Although the supply of parts – not just in terms of aftermarket items, but also standard consumables, and even raw materials – didn’t always run smoothly, as in much the same way the that increased demand for small capacity motorcycles (here in the UK, moped and sub-200cc sales peaked noticeably) meant that stock sold out quickly, and couldn’t be replaced due to travel restrictions in place to counter the spread of COVID-19.
So, while bikes weren’t being prepped for racing, and there wasn’t the impetus to finish a bike for the next drag race meeting, or custom show, or in many cases even just to pull a jacket and helmet on to just go for a ride on your favourite roads, there was lots of spare time for spanner swinging.
While we’ve had our fun and frolics curtailed somewhat by COVID-19, and while we may not have spent as much time over the last twelve months honing our considerable riding talents, there is one beneficial side effect of having our freedoms restricted by this particular virus. Thanks to the increased garage time, we can guarantee that, once we’re let out again to terrorise our favourite roads and highways (or tracks), there will be some very special bikes that have been built during the pandemic.
With an aftermarket industry that has survived through the pandemic – and maybe even benefitted from it – and a rise in users of powered two wheelers, the future looks bright for motorcycling, and for modified bikes too.
The additional time handed to us by this most intrusive of viruses has given many people the time to make their project bike all the more special. Extra time has been taken on engine rebuilds, on achieving the perfect paint finish, of spending a little longer ensuring that frame modifications are undertaken to the very best degree, and getting the fit of body panels just perfect.
That extra time COVID-19 has given us the opportunity to actually practice our welding abilities, whereas previously we’ve just had to make sure that the weld is strong enough with no regard as to whether it looks pretty; the extra time to polish a part that would normally have been painted or just left as it was; the extra time to ensure that the cam timing is precisely correct; the extra time to push ourselves just a little further in achieving what we strive to own – the perfect motorcycle.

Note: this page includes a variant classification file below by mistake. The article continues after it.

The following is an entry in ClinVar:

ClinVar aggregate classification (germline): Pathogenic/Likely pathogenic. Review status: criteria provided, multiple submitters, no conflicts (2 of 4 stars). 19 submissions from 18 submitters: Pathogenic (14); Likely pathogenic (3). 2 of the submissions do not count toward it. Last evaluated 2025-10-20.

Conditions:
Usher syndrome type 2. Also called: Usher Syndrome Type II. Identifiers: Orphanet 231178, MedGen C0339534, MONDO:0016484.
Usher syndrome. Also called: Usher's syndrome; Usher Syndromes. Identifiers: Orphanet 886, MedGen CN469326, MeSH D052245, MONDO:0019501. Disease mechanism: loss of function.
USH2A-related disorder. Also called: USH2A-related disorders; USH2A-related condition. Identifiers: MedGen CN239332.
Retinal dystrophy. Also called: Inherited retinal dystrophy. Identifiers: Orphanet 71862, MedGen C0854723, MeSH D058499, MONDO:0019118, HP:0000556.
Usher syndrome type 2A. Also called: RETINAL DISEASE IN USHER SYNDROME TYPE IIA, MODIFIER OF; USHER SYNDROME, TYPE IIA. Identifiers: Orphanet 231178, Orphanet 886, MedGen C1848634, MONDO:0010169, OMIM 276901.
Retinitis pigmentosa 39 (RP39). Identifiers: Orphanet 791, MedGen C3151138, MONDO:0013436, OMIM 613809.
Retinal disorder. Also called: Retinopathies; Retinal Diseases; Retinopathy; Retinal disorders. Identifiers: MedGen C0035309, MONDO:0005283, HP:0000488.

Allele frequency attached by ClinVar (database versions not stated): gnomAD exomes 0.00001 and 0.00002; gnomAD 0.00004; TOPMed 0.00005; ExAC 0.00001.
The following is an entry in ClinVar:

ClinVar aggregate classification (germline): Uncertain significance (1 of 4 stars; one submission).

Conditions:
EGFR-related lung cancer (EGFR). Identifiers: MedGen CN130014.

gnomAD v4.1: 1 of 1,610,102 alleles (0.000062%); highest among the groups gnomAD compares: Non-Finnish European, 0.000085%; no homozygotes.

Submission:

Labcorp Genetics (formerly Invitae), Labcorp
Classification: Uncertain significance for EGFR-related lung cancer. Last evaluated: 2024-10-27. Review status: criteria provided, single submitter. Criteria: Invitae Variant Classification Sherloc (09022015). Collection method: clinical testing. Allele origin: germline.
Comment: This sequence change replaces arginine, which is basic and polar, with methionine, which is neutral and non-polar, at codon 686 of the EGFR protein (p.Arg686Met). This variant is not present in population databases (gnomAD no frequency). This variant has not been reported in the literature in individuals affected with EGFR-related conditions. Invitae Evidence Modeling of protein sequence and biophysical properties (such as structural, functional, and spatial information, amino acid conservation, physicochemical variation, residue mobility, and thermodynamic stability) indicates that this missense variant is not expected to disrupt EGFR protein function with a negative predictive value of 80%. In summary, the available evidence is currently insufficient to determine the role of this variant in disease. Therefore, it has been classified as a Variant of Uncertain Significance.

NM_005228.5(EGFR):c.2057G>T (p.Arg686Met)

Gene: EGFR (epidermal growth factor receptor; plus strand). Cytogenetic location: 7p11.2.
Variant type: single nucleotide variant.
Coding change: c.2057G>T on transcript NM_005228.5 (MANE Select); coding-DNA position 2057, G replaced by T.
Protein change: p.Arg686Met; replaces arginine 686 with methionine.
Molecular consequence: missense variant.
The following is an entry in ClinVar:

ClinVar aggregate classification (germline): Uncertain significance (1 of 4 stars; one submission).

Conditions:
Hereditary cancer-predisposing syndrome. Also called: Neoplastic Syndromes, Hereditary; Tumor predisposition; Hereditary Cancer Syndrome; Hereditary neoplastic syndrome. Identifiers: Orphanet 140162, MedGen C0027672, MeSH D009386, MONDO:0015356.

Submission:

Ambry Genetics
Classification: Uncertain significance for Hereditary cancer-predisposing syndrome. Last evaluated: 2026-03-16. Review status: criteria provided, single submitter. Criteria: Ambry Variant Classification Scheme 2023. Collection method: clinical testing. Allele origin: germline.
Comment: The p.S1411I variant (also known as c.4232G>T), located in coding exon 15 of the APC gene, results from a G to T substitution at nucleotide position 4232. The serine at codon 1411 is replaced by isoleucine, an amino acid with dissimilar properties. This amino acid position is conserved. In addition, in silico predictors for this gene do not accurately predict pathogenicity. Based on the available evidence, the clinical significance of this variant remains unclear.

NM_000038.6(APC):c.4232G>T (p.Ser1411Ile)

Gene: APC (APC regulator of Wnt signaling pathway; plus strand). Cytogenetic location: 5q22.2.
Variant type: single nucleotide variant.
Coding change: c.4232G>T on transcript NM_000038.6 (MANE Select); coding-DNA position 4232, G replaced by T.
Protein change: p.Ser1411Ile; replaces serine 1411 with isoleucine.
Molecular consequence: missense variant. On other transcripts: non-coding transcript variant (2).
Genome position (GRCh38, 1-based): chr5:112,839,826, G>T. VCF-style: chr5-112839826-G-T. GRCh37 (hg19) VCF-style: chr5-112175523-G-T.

In a bizarre turn of fate, thanks to the enforced situation of social distancing and the fear of public transport that has been brought into play during the pandemic, it looks as though motorcycling may be undergoing something of a renaissance. In the countries where the sales of small capacity bikes had fallen through the floor over the last couple of decades, a new desire for cheap-to-run, accessible bikes has arisen as commuters have gained a desire to travel independently, by themselves, with personal protection equipment in place – and we’re talking face masks as well as helmets and back protectors.
While this demand may be short-lived, it will result in some people being bitten by the biking bug, and it is then only a short step to having a life that is ruled by one-track thoughts. With an aftermarket industry that has survived through the pandemic – and maybe even benefitted from it – and a rise in users of powered two wheelers, the future looks bright for motorcycling, and for modified bikes too.
Build more, ride more…